Derecho disaster forces Iowa installer to change plans in 2020

ECG installers have been working to tear down and reinstall solar projects in late 2020. Group Energy Consultants

In August 2020, Iowa solar installation outfit Energy Consultants Group (No. 330 on the list of the best solar contractors of 2021) was just finishing up a long list of repair orders after two major hailstorms swept through the area. Although some solar panels saw hail damage, EKG was busier removing and reinstalling solar systems so homeowners could replace damaged roof structures.

“We had only just found out when the derecho hit,” said Jason Gideon, CEO of ECG.

A derecho is a widespread, prolonged wind storm that can bring hurricane-force winds to an area sometimes unfamiliar with those conditions, according to the National Oceanic and Atmospheric Administration.

Gideon and his colleagues were at the EKG office about 15 miles west of Cedar Rapids when their phones buzzed with a local news report telling them to seek shelter.

“We went to the second floor of the office and from the west it was just as dark green. It was just really bad quiet, and then all of a sudden just – bam. It was crazy,” he said. “You could feel the whole structure moving.”

While ECG’s office building suffered no damage, most of eastern Iowa was less fortunate. Cedar Rapids saw wind gusts up to 140 mph, and the storm knocked out half a million Iowans, according to the Des Moines Register. The Washington Post reported that the derecho was the costliest thunderstorm in US history.

After the storm passed, Gideon and his team braced for the second impact: more O&M calls than they could handle. While he said none of ECG’s solar systems had been damaged since the company designed them to withstand gusts of 120 mph, dozens of people had parts torn off or damaged in some way. They needed ECG to remove and reinstall panels once the roofs were repaired.

The derecho winds caused this grain bin in Iowa to collapse. Phil Roeder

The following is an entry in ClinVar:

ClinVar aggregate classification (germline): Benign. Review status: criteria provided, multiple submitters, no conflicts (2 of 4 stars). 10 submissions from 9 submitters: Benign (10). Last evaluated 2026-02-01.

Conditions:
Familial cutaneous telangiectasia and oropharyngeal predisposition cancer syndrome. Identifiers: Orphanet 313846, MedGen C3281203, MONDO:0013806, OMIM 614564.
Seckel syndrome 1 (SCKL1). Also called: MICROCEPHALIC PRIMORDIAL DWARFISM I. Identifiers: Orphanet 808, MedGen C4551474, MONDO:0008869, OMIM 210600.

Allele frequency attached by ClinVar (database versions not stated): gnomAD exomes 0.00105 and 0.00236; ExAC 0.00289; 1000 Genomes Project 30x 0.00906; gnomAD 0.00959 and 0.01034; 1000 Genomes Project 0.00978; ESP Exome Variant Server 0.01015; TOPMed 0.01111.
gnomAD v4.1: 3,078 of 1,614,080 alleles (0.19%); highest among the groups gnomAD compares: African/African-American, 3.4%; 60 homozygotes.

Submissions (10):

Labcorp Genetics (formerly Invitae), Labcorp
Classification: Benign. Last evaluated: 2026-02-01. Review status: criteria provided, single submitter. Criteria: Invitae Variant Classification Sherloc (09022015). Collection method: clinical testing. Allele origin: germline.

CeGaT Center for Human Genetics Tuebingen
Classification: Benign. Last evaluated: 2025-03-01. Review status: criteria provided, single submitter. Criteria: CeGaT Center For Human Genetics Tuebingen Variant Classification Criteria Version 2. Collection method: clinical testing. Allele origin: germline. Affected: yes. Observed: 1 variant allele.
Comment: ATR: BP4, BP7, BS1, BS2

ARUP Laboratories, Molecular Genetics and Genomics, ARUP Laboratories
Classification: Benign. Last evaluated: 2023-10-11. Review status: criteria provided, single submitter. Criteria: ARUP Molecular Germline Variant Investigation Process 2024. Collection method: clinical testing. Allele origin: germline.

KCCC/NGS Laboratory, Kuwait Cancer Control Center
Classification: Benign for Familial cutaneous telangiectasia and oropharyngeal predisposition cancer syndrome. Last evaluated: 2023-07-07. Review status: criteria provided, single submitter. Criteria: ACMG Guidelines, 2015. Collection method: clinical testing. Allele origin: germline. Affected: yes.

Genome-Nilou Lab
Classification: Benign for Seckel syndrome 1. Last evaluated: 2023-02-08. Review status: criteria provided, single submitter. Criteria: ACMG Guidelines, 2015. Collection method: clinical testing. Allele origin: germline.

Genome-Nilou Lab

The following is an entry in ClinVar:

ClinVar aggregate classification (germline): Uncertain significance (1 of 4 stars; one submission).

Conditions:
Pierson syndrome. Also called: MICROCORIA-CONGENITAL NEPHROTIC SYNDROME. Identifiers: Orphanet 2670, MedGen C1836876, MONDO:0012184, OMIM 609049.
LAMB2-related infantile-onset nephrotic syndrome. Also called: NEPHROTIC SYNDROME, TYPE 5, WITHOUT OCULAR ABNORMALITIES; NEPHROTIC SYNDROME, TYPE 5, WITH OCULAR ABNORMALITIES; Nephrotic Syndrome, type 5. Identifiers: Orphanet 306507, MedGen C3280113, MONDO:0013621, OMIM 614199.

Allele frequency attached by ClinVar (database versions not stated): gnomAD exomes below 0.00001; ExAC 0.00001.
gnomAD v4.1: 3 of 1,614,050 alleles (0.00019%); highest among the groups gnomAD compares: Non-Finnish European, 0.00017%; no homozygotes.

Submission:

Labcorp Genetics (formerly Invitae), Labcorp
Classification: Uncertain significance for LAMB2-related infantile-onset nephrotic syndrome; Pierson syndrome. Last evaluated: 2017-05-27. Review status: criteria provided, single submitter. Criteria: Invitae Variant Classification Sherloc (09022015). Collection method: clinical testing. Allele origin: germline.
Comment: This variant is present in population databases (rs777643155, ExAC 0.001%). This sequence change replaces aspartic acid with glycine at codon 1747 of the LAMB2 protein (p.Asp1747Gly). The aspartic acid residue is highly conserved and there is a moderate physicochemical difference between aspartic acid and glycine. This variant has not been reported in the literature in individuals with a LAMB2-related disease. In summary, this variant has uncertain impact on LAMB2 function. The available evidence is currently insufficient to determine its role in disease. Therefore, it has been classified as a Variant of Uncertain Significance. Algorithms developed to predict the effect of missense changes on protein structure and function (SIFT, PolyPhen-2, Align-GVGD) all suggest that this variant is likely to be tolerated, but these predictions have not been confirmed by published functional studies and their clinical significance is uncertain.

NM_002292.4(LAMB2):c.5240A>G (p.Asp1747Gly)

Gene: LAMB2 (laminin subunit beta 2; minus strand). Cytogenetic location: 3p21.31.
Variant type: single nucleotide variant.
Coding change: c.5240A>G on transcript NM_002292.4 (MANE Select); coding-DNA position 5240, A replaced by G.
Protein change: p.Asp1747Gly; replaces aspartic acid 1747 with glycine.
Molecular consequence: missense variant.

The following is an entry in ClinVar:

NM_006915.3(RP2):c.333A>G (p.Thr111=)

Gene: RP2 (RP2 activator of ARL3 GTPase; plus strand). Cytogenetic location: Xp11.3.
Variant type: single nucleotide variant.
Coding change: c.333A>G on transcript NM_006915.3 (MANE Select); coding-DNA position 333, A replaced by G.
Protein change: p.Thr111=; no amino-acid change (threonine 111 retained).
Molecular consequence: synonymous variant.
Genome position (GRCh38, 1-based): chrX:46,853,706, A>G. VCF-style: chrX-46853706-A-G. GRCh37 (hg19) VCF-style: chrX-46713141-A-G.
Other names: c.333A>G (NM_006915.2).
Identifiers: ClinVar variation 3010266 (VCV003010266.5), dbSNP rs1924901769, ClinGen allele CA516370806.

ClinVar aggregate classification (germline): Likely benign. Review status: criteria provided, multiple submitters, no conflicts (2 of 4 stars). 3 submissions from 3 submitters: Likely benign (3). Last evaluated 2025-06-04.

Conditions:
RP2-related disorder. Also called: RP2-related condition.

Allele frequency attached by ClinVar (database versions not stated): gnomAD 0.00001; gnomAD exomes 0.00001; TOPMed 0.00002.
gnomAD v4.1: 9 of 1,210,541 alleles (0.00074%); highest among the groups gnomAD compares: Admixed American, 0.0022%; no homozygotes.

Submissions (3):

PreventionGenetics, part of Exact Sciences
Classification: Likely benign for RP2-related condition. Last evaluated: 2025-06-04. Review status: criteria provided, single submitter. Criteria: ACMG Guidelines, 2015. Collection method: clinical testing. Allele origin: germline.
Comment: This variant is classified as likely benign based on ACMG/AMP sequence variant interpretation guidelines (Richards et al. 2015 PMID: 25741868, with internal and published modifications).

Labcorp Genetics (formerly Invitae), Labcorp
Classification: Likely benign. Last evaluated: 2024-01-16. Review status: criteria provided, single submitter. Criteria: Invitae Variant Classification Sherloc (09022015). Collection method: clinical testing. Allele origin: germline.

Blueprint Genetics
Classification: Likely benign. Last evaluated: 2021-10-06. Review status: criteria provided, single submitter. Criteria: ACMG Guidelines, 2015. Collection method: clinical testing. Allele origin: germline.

The calls came in droves. Not just from ECG customers — other solar homeowners sent to voicemail by their original installers asked if ECG would help. Gideon was determined to do everything he could.

“This is my state, man, I was born and raised here; I was one of the founders of the Iowa tax credit,” he said. “I’ve been so helpful with all things solar here that I thought, ‘I’m not going to disappoint my community.'”

ECG charged customers for the tear-offs and reinstallations based on system complexity, location and other factors, but insurance usually covered the cost. That meant coordinating with multiple parties, from insurance experts to roofers, adding time and effort to an already massive undertaking.

In addition, there were no other available contractors to hire to complete the maintenance tasks and also keep up with new jobs in the pipeline. Almost every skilled worker did some work to rebuild the state after the destruction.

“It was impossible to find anyone. I had to pull my family; I had to pull myself; I had to go back into the field. My fiancé, even my mother, was in the field working on these projects,” Gideon said. “We committed all the resources we could because we didn’t want to abandon our existing customers who were committed to new systems before derecho.”

Soldiers from the Iowa National Guard and the 224th Brigade Engineer Battalion help clean up eastern Iowa after the derecho. The National Guard

The hours were long, the weather was hot and humid, and COVID-19 made logistics even more complicated. Gideon said each employee worked at least 12 hours a day, seven days a week.

“I remember my own feet were literally bleeding, rubbed raw, because you sit on these rooftops day in, day out. But you have to continue the next day. It was absolute physical exhaustion, it was mental exhaustion and believe me, there were some fights,” he said.

Nearly a year later, the EKG team is finally getting to the end of the tear-off and reinstallation list and the sense of normalcy is beginning to return. Gideon said the difficult time actually helped improve the company for the future. They have reworked racking designs to make systems even stronger in the event of other natural disasters, and they are now well versed in dealing with insurance companies. But Gideon wouldn’t want to relive that year again.

“I was happy that 2020 was over,” he said.


This story was featured exclusively in our Top Solar Contractors 2021 issue. Check out the issue and full list of the best solar installers in the US here.

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